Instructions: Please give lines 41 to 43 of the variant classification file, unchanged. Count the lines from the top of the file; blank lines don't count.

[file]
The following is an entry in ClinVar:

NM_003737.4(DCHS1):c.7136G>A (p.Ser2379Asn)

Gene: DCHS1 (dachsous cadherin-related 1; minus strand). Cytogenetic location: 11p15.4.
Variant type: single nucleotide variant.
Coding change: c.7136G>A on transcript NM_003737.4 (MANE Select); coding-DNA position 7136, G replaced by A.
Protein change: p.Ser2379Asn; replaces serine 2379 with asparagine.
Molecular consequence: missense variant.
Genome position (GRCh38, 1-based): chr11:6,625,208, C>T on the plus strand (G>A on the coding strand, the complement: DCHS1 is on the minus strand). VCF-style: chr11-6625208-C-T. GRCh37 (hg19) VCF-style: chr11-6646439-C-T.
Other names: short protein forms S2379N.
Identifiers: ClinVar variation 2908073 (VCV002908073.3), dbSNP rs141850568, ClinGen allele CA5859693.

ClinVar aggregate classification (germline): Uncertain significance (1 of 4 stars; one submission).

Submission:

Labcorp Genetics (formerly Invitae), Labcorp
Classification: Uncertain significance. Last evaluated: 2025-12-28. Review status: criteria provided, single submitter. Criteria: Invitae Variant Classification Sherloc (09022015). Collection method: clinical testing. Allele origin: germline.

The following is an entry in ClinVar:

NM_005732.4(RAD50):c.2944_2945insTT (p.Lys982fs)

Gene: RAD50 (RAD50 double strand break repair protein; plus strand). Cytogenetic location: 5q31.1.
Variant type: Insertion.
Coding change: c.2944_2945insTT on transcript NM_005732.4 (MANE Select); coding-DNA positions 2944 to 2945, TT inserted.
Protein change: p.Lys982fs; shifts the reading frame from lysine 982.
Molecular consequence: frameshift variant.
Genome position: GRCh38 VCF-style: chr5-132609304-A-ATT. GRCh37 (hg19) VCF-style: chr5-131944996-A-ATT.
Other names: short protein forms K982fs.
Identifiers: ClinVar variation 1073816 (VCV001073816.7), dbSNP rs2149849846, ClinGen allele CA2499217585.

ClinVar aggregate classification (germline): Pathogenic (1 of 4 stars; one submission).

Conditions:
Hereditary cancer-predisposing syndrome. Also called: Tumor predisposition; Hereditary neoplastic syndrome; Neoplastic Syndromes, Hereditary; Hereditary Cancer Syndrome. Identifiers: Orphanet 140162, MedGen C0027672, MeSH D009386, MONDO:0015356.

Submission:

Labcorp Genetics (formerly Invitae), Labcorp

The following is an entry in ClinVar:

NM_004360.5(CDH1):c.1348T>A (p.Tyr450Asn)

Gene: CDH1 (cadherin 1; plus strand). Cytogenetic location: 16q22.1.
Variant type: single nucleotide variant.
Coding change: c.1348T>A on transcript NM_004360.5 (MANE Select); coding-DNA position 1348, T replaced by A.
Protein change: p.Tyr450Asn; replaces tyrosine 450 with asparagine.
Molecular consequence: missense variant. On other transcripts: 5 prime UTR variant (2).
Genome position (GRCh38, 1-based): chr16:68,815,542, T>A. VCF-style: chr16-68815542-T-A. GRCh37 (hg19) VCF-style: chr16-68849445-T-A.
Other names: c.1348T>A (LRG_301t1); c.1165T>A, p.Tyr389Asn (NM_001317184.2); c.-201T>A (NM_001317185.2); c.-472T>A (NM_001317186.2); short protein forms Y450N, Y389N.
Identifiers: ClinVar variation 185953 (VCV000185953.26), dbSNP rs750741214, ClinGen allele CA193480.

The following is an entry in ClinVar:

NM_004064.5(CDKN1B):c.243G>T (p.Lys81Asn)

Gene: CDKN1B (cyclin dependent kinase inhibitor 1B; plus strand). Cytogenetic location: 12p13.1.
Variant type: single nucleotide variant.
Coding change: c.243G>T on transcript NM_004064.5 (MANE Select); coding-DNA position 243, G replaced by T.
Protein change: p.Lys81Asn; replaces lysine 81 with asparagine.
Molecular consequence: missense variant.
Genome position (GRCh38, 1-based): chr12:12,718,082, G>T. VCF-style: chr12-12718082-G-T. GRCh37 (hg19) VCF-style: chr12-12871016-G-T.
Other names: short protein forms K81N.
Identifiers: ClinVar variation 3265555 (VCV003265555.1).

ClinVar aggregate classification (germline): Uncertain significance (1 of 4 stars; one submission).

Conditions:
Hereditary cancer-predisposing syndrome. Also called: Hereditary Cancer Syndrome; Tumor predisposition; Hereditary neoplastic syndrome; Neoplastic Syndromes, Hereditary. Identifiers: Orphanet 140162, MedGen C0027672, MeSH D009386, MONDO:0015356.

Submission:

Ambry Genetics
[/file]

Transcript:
NM_004064.5(CDKN1B):c.243G>T (p.Lys81Asn)

Gene: CDKN1B (cyclin dependent kinase inhibitor 1B; plus strand). Cytogenetic location: 12p13.1.
Variant type: single nucleotide variant.